It involves very slowly increasing the frequency, intensity, and volume of your exercises over a given amount of time. It’s all about slightly pushing your body past its comfort zone, just a little bit, which helps to stimulate muscle growth and increases overall strength.

No, this doesn't mean that you need to add 50 pounds to your lifts right off the bat, but rather, start by adding one or 2 pounds every time you work out. It's all about being slow and steady, or in other words, it's a marathon, not a sprint.


2. Consistency is Key

Consistency is Key

Speaking of weightlifting and exercise, in general, being a marathon and not a sprint, if you plan on continuously improving your personal records, this is the mind frame that you have to be in.

The fact of the matter is that when it comes to exercise, whether weightlifting, cardiovascular exercise, or anything in between, it's consistency that will provide you with the best gains.

It's a whole lot more beneficial to go to the gym for 45 minutes per day, five days per week, than it is to go for one long session that lasts for several hours.

Furthermore, it's better if you only go a few times per week, but you maintain this over a prolonged period of time, instead of starting out by going every single day, and then petering off and maybe only going once or twice per week, or not at all.

You need to remain consistent in your workout routine. Create a solid workout plan that dictates exactly when, where, and what you will work out, and what your goals are for every session.

This kind of consistency is one of the best ways that you can work towards continuously improving your personal records.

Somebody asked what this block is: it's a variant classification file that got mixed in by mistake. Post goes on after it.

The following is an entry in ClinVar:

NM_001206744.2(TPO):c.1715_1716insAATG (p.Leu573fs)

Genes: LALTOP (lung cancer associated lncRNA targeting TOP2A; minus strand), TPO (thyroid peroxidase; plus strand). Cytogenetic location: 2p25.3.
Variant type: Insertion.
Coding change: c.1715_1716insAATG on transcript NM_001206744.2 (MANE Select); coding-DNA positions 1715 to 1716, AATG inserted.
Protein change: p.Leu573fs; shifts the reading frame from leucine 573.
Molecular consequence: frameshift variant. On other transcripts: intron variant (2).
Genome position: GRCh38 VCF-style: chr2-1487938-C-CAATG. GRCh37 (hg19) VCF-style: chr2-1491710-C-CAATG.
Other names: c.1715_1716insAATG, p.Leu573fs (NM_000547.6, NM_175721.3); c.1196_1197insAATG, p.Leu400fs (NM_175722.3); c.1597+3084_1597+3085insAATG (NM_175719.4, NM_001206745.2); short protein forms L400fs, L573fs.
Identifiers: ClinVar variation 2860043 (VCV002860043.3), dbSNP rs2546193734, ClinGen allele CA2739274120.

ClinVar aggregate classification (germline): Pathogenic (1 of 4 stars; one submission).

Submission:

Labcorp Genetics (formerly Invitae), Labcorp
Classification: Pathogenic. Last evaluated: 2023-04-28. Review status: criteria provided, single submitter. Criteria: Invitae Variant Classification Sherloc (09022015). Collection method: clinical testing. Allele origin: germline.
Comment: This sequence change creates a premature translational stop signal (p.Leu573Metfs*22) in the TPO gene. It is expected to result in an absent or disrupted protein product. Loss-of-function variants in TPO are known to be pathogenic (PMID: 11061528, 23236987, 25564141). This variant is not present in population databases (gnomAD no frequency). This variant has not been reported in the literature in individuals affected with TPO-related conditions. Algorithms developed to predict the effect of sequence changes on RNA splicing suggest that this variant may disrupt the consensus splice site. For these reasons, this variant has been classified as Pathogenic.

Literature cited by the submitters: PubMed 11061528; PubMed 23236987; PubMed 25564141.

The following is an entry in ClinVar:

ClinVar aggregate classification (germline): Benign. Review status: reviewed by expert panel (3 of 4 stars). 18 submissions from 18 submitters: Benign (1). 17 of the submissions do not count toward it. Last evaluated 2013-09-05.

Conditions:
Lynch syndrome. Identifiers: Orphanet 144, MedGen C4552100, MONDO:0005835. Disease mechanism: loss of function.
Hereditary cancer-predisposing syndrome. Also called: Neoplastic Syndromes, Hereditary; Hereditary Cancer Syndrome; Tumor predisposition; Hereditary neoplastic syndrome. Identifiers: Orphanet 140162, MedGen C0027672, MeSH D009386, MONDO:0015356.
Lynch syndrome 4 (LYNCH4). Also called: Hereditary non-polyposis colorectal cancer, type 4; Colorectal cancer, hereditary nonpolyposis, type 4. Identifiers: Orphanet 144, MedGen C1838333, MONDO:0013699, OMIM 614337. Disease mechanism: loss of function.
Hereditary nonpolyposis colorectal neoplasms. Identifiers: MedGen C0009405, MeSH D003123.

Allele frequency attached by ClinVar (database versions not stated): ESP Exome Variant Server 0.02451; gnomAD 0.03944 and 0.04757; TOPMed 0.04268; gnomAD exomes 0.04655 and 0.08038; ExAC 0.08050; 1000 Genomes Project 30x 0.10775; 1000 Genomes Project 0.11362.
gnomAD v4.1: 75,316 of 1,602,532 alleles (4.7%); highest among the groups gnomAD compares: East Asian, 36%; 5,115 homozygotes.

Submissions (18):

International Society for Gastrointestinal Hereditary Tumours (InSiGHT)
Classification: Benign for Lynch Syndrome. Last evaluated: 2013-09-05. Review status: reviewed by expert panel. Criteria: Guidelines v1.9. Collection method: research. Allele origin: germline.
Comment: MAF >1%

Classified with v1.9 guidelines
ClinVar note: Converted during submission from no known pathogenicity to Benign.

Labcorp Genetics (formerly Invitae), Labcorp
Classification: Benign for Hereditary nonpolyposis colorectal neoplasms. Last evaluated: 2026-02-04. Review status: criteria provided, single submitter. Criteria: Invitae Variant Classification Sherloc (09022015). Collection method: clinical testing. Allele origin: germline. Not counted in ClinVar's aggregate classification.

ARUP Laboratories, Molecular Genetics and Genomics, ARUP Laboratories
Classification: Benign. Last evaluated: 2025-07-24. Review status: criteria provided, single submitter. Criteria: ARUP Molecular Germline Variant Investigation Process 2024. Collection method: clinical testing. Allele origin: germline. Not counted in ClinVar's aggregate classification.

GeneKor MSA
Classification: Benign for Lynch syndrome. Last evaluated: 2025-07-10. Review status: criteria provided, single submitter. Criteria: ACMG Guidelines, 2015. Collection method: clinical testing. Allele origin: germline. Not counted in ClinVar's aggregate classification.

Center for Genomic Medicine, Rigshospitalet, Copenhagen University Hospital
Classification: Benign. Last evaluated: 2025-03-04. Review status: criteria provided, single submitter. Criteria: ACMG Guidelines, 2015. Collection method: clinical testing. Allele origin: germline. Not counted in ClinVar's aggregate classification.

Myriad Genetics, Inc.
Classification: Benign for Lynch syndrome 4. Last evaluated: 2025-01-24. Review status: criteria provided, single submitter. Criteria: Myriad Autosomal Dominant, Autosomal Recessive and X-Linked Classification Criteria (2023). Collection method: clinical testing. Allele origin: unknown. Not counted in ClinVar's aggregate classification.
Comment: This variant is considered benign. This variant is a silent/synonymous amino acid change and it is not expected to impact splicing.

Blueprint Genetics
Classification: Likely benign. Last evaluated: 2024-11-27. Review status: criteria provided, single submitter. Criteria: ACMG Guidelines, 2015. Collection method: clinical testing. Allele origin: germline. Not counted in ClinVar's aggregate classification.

3. Don’t Forget to Rest

Don’t Forget to Rest

With all of the weight lifting and bar pushing that you're doing, one of the most important things that you might be forgetting is to rest. The simple fact of the matter is that rest is one of the most crucial aspects of muscle recovery.

In fact, the vast majority of muscle recovery happens while you are sleeping. It's recommended that you get around eight hours of sleep per night, although a minimum of six hours of sleep per night is an absolute must.

Now, resting doesn't only apply to sleeping well at night, but also to taking breaks or days off from the gym.

The reality is that while you are motivated you might want to exercise seven days per week, the fact is that this doesn't actually benefit the body.

Yes, there is such a thing as too much of a good thing, and working out is unfortunately one of these things.

You really shouldn't work out more than five or six days per week at the most. At the very least, you should give yourself one rest day every week, to give your body a chance to recover from all of that exercise you've been doing.

You'd be surprised just how better able you are to achieve personal records after a day or two of rest.


4. Nutrition Matters

Nutrition Matters

Just as important as sleep, if you plan on  blowing your personal records out of the water day after day, to get adequate nutrition.